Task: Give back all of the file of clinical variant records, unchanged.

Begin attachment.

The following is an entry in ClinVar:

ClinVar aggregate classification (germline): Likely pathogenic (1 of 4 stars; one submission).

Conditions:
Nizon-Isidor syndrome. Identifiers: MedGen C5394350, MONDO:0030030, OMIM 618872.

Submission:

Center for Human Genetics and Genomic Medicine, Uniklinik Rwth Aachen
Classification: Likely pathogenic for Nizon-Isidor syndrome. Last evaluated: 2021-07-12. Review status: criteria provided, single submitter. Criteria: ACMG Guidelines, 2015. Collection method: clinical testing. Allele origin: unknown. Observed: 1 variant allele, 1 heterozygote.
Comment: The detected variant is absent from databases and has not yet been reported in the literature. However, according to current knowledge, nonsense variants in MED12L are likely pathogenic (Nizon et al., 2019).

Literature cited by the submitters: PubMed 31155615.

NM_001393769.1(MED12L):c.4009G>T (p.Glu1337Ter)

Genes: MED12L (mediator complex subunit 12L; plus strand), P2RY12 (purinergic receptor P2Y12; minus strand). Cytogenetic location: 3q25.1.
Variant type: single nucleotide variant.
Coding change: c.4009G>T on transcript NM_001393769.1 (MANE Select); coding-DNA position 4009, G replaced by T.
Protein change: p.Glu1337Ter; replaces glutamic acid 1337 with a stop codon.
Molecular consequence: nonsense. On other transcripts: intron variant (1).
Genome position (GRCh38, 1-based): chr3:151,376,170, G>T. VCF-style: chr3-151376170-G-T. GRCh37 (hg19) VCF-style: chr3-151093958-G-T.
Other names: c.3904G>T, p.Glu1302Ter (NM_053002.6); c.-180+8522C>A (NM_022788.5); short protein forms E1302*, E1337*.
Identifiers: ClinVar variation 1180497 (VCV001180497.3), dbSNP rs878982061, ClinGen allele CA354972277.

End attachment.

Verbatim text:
The following is an entry in ClinVar:

ClinVar aggregate classification (germline): Likely pathogenic (1 of 4 stars; one submission).

Conditions:
Nizon-Isidor syndrome. Identifiers: MedGen C5394350, MONDO:0030030, OMIM 618872.

Submission:

Center for Human Genetics and Genomic Medicine, Uniklinik Rwth Aachen
Classification: Likely pathogenic for Nizon-Isidor syndrome. Last evaluated: 2021-07-12. Review status: criteria provided, single submitter. Criteria: ACMG Guidelines, 2015. Collection method: clinical testing. Allele origin: unknown. Observed: 1 variant allele, 1 heterozygote.
Comment: The detected variant is absent from databases and has not yet been reported in the literature. However, according to current knowledge, nonsense variants in MED12L are likely pathogenic (Nizon et al., 2019).

Literature cited by the submitters: PubMed 31155615.

NM_001393769.1(MED12L):c.4009G>T (p.Glu1337Ter)

Genes: MED12L (mediator complex subunit 12L; plus strand), P2RY12 (purinergic receptor P2Y12; minus strand). Cytogenetic location: 3q25.1.
Variant type: single nucleotide variant.
Coding change: c.4009G>T on transcript NM_001393769.1 (MANE Select); coding-DNA position 4009, G replaced by T.
Protein change: p.Glu1337Ter; replaces glutamic acid 1337 with a stop codon.
Molecular consequence: nonsense. On other transcripts: intron variant (1).
Genome position (GRCh38, 1-based): chr3:151,376,170, G>T. VCF-style: chr3-151376170-G-T. GRCh37 (hg19) VCF-style: chr3-151093958-G-T.
Other names: c.3904G>T, p.Glu1302Ter (NM_053002.6); c.-180+8522C>A (NM_022788.5); short protein forms E1302*, E1337*.
Identifiers: ClinVar variation 1180497 (VCV001180497.3), dbSNP rs878982061, ClinGen allele CA354972277.